The simple answer is yes. Va. Code §18.2-268.2 requires drivers to submit to a breath or blood test after a DUI arrest in Virginia to determine their Blood Alcohol Content (BAC) or Blood Drug Content (BDC). If the BAC or BDC readings are at certain levels, the court can presume that a driver was under the influence of alcohol or drugs while driving. Results from breath and blood tests are commonly used as evidence against drivers charged with a DUI in Virginia. For more information on Blood Alcohol Content results in Virginia, click here.
Drivers are required by the implied consent law in Virginia to submit to a breath or blood test after a DUI arrest (Va. Code §18.2-266), an arrest for Underage DUI (Va. Code §18.2-266.1), or after being arrested for Driving on a Revoked License (Va. Code §18.2-272(B)). For more information on Virginia’s implied consent law, click here.
When Is A Driver Required to Submit to A Blood Test in Virginia?
The breathalyzer test is used to determine a driver’s BAC after a Virginia DUI arrest. However, in some situations, a driver can be forced to submit to a blood test after a DUI arrest in Virginia instead of, or in addition to, a breathalyzer test. If the penalty for refusing a blood test is criminal (second and subsequent offenses within 10 years), then the police are required to obtain a search warrant before taking a sample of the driver’s blood.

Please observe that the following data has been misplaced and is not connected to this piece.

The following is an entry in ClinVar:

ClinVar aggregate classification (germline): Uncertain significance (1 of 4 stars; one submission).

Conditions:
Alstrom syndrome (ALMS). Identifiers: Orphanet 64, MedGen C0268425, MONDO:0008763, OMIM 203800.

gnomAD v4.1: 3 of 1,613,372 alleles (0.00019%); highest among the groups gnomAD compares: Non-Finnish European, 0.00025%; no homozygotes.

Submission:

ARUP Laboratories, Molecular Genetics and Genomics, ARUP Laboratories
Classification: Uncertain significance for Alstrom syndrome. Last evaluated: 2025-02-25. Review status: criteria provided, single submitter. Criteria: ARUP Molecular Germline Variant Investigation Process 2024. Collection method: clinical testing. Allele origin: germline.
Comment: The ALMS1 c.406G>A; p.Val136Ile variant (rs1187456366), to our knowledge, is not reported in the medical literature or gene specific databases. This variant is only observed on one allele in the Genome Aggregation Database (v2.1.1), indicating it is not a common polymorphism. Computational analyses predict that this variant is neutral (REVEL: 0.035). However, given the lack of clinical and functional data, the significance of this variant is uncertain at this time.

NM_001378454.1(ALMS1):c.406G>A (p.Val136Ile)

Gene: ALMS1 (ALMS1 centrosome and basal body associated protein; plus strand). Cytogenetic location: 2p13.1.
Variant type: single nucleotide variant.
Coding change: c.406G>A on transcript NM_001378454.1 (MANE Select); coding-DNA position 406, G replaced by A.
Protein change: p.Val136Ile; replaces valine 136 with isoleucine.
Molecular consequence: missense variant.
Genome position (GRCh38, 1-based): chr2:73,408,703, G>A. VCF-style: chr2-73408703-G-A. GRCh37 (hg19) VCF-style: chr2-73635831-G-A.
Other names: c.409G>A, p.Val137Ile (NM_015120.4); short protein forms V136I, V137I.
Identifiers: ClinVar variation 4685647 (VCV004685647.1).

The police can require a driver to submit to a blood test after a DUI arrest in Virginia if:
- the driver is physically unable to take a breathalyzer test (Va. Code §18.2-268.2(B)),
- the breathalyzer test is unavailable (Va. Code §18.2-268.2(B)), or
- the officer suspects that the driver is under the influence of drugs instead of (or in addition to) alcohol (Va. Code §18.2-268.2(c)).
Refusal of Breath or Blood Test After A DUI Arrest in Virginia
If a driver refuses to take a breath or blood test after a DUI arrest in Virginia, he can be charged with refusal under Va. Code §18.2-268.3. Convictions for refusal result in automatic driver’s license suspension with no possibility of a restricted license. The driver could also face jail time and high fines for second and subsequent offenses within 10 years. For more information on refusal charges in Virginia, click here.
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